After that, Magellan spent the next three rounds mapping the strength of Venus’s gravity, by measuring how much the spacecraft was pulled toward the surface at various spots. And then, it was time to say goodbye. In October 1994, Magellan was commanded to plunge toward Venus’s surface, and it burned up in the atmosphere not long afterward.

In the end, Magellan’s data created the most complete map of Venus ever made, and decades later, it’s still our most detailed map of the surface! It let scientists finally see the full range and diversity of features down there, and it also uncovered a few surprises. Like, it showed us that Venus’s surface looks incredibly pristine for a four-and-a-half-billion-year-old planet.

For instance, its craters look brand new. They haven’t been eroded smooth, like they have here on Earth. Researchers think that’s because erosion on Venus is really slow, mostly thanks to the surface being extremely dry.

Without water to speed things along, features can stay sharp for tens or hundreds of millions of years. Magellan also showed us that those features are almost all volcanic. On Earth, the crust is a mixture of rocks that come from magma, riverbeds, high temperatures and pressures, and loads more.

But on Venus, volcanic features make up 85% of the surface. Magellan’s maps revealed lava plains, shield volcanoes, lava domes shaped like pancakes, and lava channels hundreds of kilometers long. Previous surveys of Venus had shown some of this volcanism, but Magellan showed us for the first time just how extensive it is.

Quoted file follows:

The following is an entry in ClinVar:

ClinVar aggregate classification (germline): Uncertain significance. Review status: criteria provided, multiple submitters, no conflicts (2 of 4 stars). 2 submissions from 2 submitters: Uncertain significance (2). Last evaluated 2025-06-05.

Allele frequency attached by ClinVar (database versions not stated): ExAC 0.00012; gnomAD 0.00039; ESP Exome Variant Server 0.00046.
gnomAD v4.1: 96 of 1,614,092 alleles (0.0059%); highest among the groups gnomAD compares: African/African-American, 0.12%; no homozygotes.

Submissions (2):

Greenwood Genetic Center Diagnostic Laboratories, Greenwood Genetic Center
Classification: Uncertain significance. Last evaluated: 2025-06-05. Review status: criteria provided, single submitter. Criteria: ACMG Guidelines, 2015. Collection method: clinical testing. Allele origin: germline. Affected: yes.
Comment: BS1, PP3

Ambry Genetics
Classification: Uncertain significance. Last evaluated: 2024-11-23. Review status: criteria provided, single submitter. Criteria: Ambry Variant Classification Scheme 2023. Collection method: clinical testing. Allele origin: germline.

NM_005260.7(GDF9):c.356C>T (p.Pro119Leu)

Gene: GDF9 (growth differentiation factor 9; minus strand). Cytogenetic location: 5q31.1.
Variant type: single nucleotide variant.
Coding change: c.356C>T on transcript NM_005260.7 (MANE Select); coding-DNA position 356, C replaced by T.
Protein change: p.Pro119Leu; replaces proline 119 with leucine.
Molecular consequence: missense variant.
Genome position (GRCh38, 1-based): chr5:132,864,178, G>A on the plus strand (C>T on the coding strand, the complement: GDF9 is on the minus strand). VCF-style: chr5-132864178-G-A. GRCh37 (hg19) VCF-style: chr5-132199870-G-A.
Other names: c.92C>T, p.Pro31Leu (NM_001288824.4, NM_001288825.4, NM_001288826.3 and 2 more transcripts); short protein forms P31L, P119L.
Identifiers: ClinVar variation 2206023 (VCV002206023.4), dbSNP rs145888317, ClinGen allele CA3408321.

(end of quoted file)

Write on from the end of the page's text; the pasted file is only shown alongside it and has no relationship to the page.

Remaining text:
And this was especially surprising, considering that Venus doesn’t have any obvious kind of plate tectonics. On Earth, most volcanoes form at the boundary of two tectonic plates, since it’s easier for magma to rise there. But from what we know so far, there’s none of this on Venus.

That suggests there are very different processes going on inside the planet, even though its size and composition are similar to Earth’s. Without more information from beneath the surface, scientists can’t be sure exactly what these processes are. But so far, the data point to plumes of magma rising from Venus’s mantle and creating hot-spots, like the one beneath Hawai’i.

Now, a final surprise from the Magellan was that Venus has relatively few impact craters. Compared to Mercury or Mars, it’s really smooth. This might be because its thick atmosphere has helped shield it from meteors, causing the rocks to burn up before they reach the surface.

But the number of craters also suggests that the surface is pretty young, no more than about 800 million years old. For comparison, there are parts of Earth’s crust more than four times that age. Without faster erosion or plate tectonics, it’s not clear why the older rocks are missing.

But scientists think Venus’s surface must have undergone a huge resurfacing at some point, where newer volcanic features replaced everything that came before. Researchers are still unsure exactly how long this took, or why it happened. And it’ll take even more detailed studies of rocks all over the planet to get to the bottom of this.

So Venus might still leave us with more questions than answers, but we wouldn’t know half as much without Magellan. Even more than 25 years after the mission ended, it’s still one of our main tools for learning about our mysterious, next-door neighbor. [♪ OUTRO].